Comparing President Donald Trump and Elon Musk

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On Friday 15 May 2020, the United States House passed a 3 trillion-dollar coronavirus relief package on Friday that would send another round of aid to state and local governments and a second round of 1,200 dollar payments to American taxpayers. The coronavirus crisis has pushed almost 3 million more Americans into the ranks of the unemployed, according to statistics released Thursday. In the past two months, a whopping 36 million Americans have lost their jobs as the country went into lockdown to try and slow the spread of COVID-19.
Elon Musk, the outspoken and controversial billionaire Chief Executive Officer of electric car-maker Tesla, made it clear that he isn’t a fan of the United States Federal Reserve’s coronavirus stimulus. Financial Times recently reported that Elon Musk thrust himself to the forefront of America’s anti-lockdown movement by threatening to “immediately” relocate the electric car group’s California headquarters to Texas or Nevada; filing a lawsuit; and then restarting production at the company’s Fremont plant in defiance of authorities. He may be one of the world’s loudest clean energy advocates, having almost single-handedly jump-started the market for electric cars. But he has long displayed the same hatred of being told what to do that fuels the gun-toting protesters who stormed Michigan’s state house to protest anti-coronavirus measures.
President Donald Trump and Elon Musk, with their 80 million and 33 million followers, respectively, are two of Twitter’s biggest stars. However, their characters certainly do not fit the image of a sweet little bird tweeting on a tree branch. Rather, both men use Twitter’s 280-character format as a vehicle for psychotic outbursts in which they combine attacks on critics with bouts of self-pity, as well as a lot of outright nonsense and craziness mixed in.
Alexei Bayer, Senior Economic analyst based in New York stated that it is true, Elon Musk does it only periodically. In between, he does act like the visionary entrepreneur that he primarily is. But when he veers off that techie/geeky script, he causes the collective jaw of his millions of followers to drop in shock. In many ways, Elon Musk is the personification of what psychologists have long found: There is a fine line between genius and insanity.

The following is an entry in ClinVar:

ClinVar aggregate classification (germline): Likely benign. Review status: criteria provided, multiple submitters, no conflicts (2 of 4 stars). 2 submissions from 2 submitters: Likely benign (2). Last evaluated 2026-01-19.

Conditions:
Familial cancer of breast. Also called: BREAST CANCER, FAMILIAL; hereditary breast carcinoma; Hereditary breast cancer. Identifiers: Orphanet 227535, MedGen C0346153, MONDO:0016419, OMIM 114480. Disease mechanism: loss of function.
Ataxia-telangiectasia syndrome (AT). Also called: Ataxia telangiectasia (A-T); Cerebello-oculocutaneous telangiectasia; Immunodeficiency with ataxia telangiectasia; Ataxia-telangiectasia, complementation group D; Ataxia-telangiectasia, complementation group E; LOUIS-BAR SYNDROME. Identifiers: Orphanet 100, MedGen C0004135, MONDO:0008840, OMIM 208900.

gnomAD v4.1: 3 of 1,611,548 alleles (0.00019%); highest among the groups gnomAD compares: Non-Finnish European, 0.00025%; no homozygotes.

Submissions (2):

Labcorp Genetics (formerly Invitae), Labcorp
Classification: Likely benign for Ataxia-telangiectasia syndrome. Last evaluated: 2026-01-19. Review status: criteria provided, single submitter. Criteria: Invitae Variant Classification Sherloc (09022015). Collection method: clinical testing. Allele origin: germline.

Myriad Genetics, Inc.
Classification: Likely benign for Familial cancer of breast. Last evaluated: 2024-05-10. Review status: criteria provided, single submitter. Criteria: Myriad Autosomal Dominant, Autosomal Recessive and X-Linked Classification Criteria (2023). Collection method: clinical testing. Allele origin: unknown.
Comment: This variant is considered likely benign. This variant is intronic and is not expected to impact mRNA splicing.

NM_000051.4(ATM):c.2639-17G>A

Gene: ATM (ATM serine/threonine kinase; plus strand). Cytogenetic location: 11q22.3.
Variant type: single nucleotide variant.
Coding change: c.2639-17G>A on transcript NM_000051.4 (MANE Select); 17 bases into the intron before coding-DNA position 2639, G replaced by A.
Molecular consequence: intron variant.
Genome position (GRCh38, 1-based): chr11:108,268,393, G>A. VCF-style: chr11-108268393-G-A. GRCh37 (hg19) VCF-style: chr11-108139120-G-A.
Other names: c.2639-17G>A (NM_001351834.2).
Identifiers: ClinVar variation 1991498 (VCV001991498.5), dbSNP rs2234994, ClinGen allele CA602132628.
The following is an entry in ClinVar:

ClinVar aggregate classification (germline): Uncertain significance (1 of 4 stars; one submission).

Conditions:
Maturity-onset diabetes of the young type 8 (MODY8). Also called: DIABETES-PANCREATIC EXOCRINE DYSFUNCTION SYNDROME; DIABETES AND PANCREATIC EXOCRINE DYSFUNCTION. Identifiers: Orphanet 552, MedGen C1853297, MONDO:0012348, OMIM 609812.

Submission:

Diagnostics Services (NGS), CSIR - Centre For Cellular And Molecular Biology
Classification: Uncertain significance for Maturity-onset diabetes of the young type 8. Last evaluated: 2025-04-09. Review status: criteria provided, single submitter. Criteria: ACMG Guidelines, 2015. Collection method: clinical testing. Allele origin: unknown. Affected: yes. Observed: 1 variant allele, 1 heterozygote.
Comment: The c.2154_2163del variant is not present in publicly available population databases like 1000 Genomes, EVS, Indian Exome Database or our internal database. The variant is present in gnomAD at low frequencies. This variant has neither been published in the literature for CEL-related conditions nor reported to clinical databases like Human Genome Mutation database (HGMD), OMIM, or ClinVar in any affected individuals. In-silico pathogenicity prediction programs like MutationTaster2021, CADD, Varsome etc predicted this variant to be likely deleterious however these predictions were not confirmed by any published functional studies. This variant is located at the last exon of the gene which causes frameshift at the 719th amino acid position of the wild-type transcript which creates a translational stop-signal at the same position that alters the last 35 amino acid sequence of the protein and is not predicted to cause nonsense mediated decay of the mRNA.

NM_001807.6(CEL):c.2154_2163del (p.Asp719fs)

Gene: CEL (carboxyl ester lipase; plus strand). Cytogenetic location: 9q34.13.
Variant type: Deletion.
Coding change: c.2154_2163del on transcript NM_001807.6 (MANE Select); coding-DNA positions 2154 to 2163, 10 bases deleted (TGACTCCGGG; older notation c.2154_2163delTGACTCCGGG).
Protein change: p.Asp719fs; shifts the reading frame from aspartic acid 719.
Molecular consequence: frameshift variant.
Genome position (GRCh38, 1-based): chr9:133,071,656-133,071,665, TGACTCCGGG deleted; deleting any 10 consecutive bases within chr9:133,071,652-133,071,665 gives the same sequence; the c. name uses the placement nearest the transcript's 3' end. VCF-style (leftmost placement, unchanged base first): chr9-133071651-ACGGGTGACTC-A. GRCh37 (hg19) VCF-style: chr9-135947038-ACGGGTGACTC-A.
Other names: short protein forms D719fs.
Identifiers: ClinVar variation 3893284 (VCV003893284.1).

Barry Wood, a Washington writer and broadcaster noted that in contrast, President Donald Trump regales his one-and-a-half time larger pool of followers on a daily basis with a steady barrage of usually ridiculous and evidently deceitful tweets. President Donald Trump could be better summed up by the late American concert pianist and comedian, Oscar Levant, who once said: “There is a fine line between genius and insanity. I have erased that line.”
According to Barry Wood, the two men are not just a pair of “unstable geniuses” but, as even audiences far removed from United States shores can easily see, each of them represents a different enduring American stereotype. Elon Musk is the proverbial crazy inventor, one of those who have been popularized by Hollywood since the days of silent movies. And President Trump is, of course, a typical charlatan. President Trump has bragged of being a genius, for example, declaring during the coronavirus crisis that he understood science and medicine. And before that, he claimed that he knew more about military matters than the generals at the Pentagon.
Barry Wood further noted that since the early 19th century, all kinds of snake oil medicine hawkers traversed the enormous country praying on the gullible. They were often portrayed in American literature, ranging from Mark Twain’s Huckleberry Finn to O’Henry’s short stories. Ominously, in the 20th century, the confidence game became married to politics. Frank Baum’s prophetic Wizard of Oz, published appropriately enough in 1900, is a story about a dictator, a scammer who rules Oz by creating a happy illusion. Of course, the wizard knows full well that he is deceiving his people, but they are willing to be deceived, because his lies bring them happiness.